第三人網站的連結 本服務或協力廠商可能會提供連結至其他網站或網路資源的連結。您可能會因此連結至其他業者經營的網站,但不表示希平方與該等業者有任何關係。其他業者經營的網站均由各該業者自行負責,不屬希平方控制及負責範圍之內。

兒童及青少年之保護 兒童及青少年上網已經成為無可避免之趨勢,使用網際網路獲取知識更可以培養子女的成熟度與競爭能力。然而網路上的確存有不適宜兒童及青少年接受的訊息,例如色情與暴力的訊息,兒童及青少年有可能因此受到心靈與肉體上的傷害。因此,為確保兒童及青少年使用網路的安全,並避免隱私權受到侵犯,家長(或監護人)應先檢閱各該網站是否有保護個人資料的「隱私權政策」,再決定是否同意提出相關的個人資料;並應持續叮嚀兒童及青少年不可洩漏自己或家人的任何資料(包括姓名、地址、電話、電子郵件信箱、照片、信用卡號等)給任何人。

為了維護 希平方 網站安全,我們需要您的協助:

您承諾絕不為任何非法目的或以任何非法方式使用本服務,並承諾遵守中華民國相關法規及一切使用網際網路之國際慣例。您若係中華民國以外之使用者,並同意遵守所屬國家或地域之法令。您同意並保證不得利用本服務從事侵害他人權益或違法之行為,包括但不限於:
A. 侵害他人名譽、隱私權、營業秘密、商標權、著作權、專利權、其他智慧財產權及其他權利;
B. 違反依法律或契約所應負之保密義務;
C. 冒用他人名義使用本服務;
D. 上載、張貼、傳輸或散佈任何含有電腦病毒或任何對電腦軟、硬體產生中斷、破壞或限制功能之程式碼之資料;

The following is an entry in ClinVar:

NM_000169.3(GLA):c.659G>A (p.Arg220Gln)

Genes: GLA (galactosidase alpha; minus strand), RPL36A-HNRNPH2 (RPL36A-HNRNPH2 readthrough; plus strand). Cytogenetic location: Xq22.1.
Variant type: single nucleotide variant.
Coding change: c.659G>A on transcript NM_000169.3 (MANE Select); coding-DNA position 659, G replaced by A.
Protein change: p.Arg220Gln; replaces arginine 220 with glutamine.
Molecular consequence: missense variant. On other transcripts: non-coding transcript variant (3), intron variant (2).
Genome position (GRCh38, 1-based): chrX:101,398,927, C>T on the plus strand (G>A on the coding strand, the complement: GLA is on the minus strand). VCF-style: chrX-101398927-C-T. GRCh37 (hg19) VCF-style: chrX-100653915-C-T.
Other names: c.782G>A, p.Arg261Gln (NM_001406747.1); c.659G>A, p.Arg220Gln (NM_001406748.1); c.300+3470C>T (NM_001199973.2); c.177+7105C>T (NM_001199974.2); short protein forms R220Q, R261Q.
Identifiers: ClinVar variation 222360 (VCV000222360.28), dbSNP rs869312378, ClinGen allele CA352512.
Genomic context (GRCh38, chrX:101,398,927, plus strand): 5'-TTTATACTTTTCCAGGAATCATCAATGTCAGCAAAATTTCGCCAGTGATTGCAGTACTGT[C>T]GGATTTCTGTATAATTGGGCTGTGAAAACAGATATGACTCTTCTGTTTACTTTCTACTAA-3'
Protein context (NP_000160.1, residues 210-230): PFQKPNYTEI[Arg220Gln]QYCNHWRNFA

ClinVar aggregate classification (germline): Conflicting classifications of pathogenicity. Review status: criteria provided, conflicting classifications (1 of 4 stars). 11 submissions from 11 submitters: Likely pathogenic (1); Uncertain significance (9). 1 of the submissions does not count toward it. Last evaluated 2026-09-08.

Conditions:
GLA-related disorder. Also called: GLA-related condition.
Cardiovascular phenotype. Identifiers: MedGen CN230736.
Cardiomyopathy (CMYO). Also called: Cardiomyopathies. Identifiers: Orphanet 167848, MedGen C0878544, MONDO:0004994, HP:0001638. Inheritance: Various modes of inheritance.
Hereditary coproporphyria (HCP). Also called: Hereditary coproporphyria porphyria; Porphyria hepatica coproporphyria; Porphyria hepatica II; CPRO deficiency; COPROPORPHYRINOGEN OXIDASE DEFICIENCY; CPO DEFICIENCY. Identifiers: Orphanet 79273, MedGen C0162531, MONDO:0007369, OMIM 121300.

E. 干擾或中斷本服務或伺服器或連結本服務之網路,或不遵守連結至本服務之相關需求、程序、政策或規則等,包括但不限於:使用任何設備、軟體或刻意規避看 希平方 - 看 YouTube 學英文 之排除自動搜尋之標頭 (robot exclusion headers);

服務中斷或暫停
本公司將以合理之方式及技術,維護會員服務之正常運作,但有時仍會有無法預期的因素導致服務中斷或故障等現象,可能將造成您使用上的不便、資料喪失、錯誤、遭人篡改或其他經濟上損失等情形。建議您於使用本服務時宜自行採取防護措施。 希平方 對於您因使用(或無法使用)本服務而造成的損害,除故意或重大過失外,不負任何賠償責任。

版權宣告
上次更新日期:2013-09-16

希平方 內所有資料之著作權、所有權與智慧財產權,包括翻譯內容、程式與軟體均為 希平方 所有,須經希平方同意合法才得以使用。
希平方歡迎你分享網站連結、單字、片語、佳句,使用時須標明出處,並遵守下列原則:

  • 禁止用於獲取個人或團體利益,或從事未經 希平方 事前授權的商業行為
  • 禁止用於政黨或政治宣傳,或暗示有支持某位候選人
  • 禁止用於非希平方認可的產品或政策建議
  • 禁止公佈或傳送任何誹謗、侮辱、具威脅性、攻擊性、不雅、猥褻、不實、色情、暴力、違反公共秩序或善良風俗或其他不法之文字、圖片或任何形式的檔案
  • 禁止侵害或毀損希平方或他人名譽、隱私權、營業秘密、商標權、著作權、專利權、其他智慧財產權及其他權利、違反法律或契約所應付支保密義務
  • 嚴禁謊稱希平方辦公室、職員、代理人或發言人的言論背書,或作為募款的用途

網站連結
歡迎您分享 希平方 網站連結,與您的朋友一起學習英文。

抱歉傳送失敗!

不明原因問題造成傳送失敗,請儘速與我們聯繫!
希平方 x ICRT

「Maryn McKenna:抗生素失效時,人類該怎麼辦?」- What Do We Do When Antibiotics Don't Work Any More?


框選或點兩下字幕可以直接查字典喔!